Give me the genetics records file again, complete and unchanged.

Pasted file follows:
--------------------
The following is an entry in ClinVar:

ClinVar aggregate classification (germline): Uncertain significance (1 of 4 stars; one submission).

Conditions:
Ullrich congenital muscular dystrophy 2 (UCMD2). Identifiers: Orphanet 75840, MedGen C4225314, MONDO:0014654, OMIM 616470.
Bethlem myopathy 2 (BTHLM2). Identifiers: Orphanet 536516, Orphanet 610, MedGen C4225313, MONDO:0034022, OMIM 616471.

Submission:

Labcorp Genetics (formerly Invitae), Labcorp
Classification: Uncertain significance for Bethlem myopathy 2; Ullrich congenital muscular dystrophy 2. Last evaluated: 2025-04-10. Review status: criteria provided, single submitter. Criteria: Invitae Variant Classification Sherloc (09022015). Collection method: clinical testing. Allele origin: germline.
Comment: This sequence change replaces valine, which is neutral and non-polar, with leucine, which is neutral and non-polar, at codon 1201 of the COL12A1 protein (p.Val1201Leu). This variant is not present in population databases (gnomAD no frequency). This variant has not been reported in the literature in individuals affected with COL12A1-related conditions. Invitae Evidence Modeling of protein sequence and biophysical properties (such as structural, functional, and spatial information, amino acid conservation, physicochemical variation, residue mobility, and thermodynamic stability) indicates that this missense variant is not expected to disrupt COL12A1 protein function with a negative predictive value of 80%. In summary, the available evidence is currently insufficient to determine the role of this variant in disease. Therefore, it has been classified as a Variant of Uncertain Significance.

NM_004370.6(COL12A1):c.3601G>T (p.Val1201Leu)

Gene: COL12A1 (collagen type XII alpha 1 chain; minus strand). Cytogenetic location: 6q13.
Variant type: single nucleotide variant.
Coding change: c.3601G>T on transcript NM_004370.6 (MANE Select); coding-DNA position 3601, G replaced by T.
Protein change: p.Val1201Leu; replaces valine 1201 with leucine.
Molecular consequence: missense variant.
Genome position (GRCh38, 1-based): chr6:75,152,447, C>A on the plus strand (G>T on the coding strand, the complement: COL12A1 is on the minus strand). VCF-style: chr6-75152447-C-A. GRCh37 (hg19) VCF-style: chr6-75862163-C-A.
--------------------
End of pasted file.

The following is an entry in ClinVar:

ClinVar aggregate classification (germline): Uncertain significance (1 of 4 stars; one submission).

Conditions:
Ullrich congenital muscular dystrophy 2 (UCMD2). Identifiers: Orphanet 75840, MedGen C4225314, MONDO:0014654, OMIM 616470.
Bethlem myopathy 2 (BTHLM2). Identifiers: Orphanet 536516, Orphanet 610, MedGen C4225313, MONDO:0034022, OMIM 616471.

Submission:

Labcorp Genetics (formerly Invitae), Labcorp
Classification: Uncertain significance for Bethlem myopathy 2; Ullrich congenital muscular dystrophy 2. Last evaluated: 2025-04-10. Review status: criteria provided, single submitter. Criteria: Invitae Variant Classification Sherloc (09022015). Collection method: clinical testing. Allele origin: germline.
Comment: This sequence change replaces valine, which is neutral and non-polar, with leucine, which is neutral and non-polar, at codon 1201 of the COL12A1 protein (p.Val1201Leu). This variant is not present in population databases (gnomAD no frequency). This variant has not been reported in the literature in individuals affected with COL12A1-related conditions. Invitae Evidence Modeling of protein sequence and biophysical properties (such as structural, functional, and spatial information, amino acid conservation, physicochemical variation, residue mobility, and thermodynamic stability) indicates that this missense variant is not expected to disrupt COL12A1 protein function with a negative predictive value of 80%. In summary, the available evidence is currently insufficient to determine the role of this variant in disease. Therefore, it has been classified as a Variant of Uncertain Significance.

NM_004370.6(COL12A1):c.3601G>T (p.Val1201Leu)

Gene: COL12A1 (collagen type XII alpha 1 chain; minus strand). Cytogenetic location: 6q13.
Variant type: single nucleotide variant.
Coding change: c.3601G>T on transcript NM_004370.6 (MANE Select); coding-DNA position 3601, G replaced by T.
Protein change: p.Val1201Leu; replaces valine 1201 with leucine.
Molecular consequence: missense variant.
Genome position (GRCh38, 1-based): chr6:75,152,447, C>A on the plus strand (G>T on the coding strand, the complement: COL12A1 is on the minus strand). VCF-style: chr6-75152447-C-A. GRCh37 (hg19) VCF-style: chr6-75862163-C-A.